Sunday, October 18, 2009

Crazy Kicker

Mineral Wells, Texas
October 17, 2009

On the third weekend each October, Mineral Wells Kiwanis Club hosts the Kiwanis Crazy Kicker. Previously we had only driven through Mineral Wells en route to other locations, so we knew little if nothing about the city, the ride, or surrounding attractions. Those were good enough reasons to choose Crazy Kicker, but on checking the websites, Crazy Kicker had good reviews for it to be just their 6th annual ride. And all of the reviewers went on and on about a Cherry Pie Hill as if that alone would qualify the ride as a good one. So, we chose to go and see what all the fuss was about.

We left early enough Friday to arrive and play tourist before the Saturday ride. This huge, looming, old hotel had caught Chris’s eye as we drove through town several years ago so we had to get a closer look. Similar to the Cactus Hotel, it was a main attraction in its day, and folks who came up from more humid climes would “take the waters” from the mineral wells.

Possum Kingdom Lake was a mere 33 miles away so we had to visit while in the area. Some of the route to Possum Kingdom Lake was part of the bike ride route, so we could recon that also. Highway 337 to Graford was awesome. There were at least 4-5 hills that were impressive in a vehicle so we could only imagine what they were going to be like on a bike. After Graford on toward the Lake, the terrain leveled out a bit with just rolling hills, so we figured that it was going to be just a tough first leg, a few rolling hills, then on to the Cherry Pie Hill, and back into town. That is how you psych yourself into facing a “challenge” ride, because I had already studied the reviews and a GPS read out of the ride and knew that it wasn’t going to be a piece of cherry pie, or all of the reviewers were flatlanders and to them a speed bump was a big climb. Possum Kingdom Lake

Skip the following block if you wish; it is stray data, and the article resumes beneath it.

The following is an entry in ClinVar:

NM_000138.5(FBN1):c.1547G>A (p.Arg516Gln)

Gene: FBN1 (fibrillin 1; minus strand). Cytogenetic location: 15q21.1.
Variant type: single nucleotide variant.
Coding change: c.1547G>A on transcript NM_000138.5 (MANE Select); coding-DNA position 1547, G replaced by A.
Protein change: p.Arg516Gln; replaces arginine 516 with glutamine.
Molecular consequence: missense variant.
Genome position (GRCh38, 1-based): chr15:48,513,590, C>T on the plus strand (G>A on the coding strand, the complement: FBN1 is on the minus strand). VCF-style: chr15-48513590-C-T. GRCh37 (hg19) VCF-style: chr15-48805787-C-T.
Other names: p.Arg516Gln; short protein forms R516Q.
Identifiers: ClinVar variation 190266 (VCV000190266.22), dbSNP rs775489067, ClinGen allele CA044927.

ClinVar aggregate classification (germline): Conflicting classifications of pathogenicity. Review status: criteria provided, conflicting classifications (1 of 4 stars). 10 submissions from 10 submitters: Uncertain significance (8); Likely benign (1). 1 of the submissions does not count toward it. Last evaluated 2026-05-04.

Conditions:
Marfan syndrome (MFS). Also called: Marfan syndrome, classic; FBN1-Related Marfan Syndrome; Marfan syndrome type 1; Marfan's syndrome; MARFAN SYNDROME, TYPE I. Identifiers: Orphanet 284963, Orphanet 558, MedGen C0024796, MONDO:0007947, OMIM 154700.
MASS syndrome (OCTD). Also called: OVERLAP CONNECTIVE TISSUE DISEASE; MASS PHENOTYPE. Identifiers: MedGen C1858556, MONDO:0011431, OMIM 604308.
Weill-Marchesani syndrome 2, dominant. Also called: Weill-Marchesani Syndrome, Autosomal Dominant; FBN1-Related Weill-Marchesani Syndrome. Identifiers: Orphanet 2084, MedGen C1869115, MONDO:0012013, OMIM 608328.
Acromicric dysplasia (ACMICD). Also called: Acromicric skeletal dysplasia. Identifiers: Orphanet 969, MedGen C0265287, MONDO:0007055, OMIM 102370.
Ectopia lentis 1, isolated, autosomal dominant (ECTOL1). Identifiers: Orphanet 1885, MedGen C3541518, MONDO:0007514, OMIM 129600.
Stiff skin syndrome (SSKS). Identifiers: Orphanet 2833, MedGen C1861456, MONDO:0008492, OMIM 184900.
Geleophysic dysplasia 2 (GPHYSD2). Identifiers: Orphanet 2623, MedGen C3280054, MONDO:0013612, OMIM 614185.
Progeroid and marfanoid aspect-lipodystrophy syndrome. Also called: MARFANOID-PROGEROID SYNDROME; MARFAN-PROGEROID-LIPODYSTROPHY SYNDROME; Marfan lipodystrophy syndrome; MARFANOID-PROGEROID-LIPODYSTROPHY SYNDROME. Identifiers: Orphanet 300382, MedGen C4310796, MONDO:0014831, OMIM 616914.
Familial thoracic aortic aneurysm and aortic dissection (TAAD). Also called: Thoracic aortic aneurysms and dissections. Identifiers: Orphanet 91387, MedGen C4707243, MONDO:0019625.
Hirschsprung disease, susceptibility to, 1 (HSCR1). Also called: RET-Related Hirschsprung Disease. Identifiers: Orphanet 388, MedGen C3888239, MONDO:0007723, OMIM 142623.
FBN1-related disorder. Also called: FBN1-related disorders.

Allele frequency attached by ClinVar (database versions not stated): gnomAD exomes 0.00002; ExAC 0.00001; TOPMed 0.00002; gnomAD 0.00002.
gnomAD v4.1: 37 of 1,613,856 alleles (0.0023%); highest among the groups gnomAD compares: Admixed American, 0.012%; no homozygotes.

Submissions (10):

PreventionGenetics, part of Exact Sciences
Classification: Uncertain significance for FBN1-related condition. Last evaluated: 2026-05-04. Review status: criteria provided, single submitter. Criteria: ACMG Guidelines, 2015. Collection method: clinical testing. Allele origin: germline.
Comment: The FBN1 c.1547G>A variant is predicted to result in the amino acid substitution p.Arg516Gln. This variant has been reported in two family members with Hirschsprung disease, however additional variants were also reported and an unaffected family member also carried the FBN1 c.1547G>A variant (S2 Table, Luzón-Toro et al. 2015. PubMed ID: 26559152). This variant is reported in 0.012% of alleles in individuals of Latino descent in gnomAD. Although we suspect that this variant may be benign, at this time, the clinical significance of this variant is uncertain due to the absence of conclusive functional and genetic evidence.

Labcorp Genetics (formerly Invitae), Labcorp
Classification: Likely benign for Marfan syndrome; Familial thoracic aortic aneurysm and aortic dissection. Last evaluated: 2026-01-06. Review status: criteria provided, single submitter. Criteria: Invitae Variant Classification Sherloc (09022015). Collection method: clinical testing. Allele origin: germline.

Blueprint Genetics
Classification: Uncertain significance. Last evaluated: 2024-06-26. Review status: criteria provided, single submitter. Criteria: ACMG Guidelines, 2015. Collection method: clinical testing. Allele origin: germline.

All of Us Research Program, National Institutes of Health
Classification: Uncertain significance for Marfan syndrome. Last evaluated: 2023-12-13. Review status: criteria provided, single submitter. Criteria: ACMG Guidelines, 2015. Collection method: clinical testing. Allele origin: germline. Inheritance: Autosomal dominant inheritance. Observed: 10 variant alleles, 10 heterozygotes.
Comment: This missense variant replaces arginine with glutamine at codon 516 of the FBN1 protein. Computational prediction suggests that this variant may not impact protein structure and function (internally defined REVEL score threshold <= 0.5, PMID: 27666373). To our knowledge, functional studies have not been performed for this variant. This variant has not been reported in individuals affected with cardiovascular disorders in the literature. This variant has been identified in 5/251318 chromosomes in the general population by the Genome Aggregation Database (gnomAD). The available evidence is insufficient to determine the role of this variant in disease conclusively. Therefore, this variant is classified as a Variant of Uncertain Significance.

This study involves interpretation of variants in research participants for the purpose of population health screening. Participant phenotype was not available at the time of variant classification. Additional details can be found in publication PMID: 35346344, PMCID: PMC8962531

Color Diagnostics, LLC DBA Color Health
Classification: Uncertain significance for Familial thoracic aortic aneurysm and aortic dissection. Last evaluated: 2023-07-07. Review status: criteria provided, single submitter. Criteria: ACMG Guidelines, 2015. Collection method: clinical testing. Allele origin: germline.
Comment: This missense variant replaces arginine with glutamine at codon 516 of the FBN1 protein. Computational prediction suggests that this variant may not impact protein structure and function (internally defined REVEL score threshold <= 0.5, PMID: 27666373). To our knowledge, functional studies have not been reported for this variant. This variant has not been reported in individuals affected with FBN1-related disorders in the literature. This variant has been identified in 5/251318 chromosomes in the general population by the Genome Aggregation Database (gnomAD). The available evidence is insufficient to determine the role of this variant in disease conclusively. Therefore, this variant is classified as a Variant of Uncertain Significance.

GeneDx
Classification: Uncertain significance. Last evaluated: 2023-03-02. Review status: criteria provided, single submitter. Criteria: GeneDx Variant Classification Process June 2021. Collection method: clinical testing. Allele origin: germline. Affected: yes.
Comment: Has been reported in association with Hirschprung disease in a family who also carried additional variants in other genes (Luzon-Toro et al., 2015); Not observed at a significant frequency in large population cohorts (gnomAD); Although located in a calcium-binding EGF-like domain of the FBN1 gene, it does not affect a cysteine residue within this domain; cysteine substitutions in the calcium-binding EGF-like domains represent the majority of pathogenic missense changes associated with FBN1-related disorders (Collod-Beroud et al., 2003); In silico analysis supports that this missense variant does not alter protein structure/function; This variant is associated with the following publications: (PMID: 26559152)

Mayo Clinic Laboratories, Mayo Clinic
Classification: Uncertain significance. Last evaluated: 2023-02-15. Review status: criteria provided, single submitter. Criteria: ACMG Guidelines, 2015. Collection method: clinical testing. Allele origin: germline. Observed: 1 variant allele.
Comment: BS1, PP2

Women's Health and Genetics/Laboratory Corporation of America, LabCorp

If you squint your eyes, a crane was flying just over the water.

Mineral Wells is a small town; just fewer than 17,000, so early registration packet pick up was to be at Nancy’s Italian Restaurant where you could pick up the packet and “carb up" at the same time. But they offered a special on chicken fried steak. No fair.

Crazy Kicker offers rides of 100, 100K, 50, 37, 22, or 10 miles. We chose the 100K which generally means 62 miles; but they advertised it as 65; and, of course, at the end our odometers showed 67—so we chose the whatever-is-less-than-a-100-miles.

The forecast for Saturday was a downer for a fair weather wimp. The 8 a.m. temp was to be 53 and increasing two degrees each hour until a high of 70 degrees late afternoon. Now anything below 60 is roasting chestnuts in the fireplace for me so 53 called for a ski mask, snow gloves, parka, thermal long johns, and ski boots. I had none of those things. So our cold weather gear was two jerseys with a biking jacket, arm warmers, leg warmers, biking gloves with fleece mittens over those. Chris also had some running tights so we were ready to go out and make snow angels. I felt a little too wimpy until I got to the staging area and saw men and women dressed similarly. There were also he-men and he-women with no extra clothing at all! (Chris later said she saw her breath on the first hills so maybe it hadn’t hit the 50’s yet—not sure.)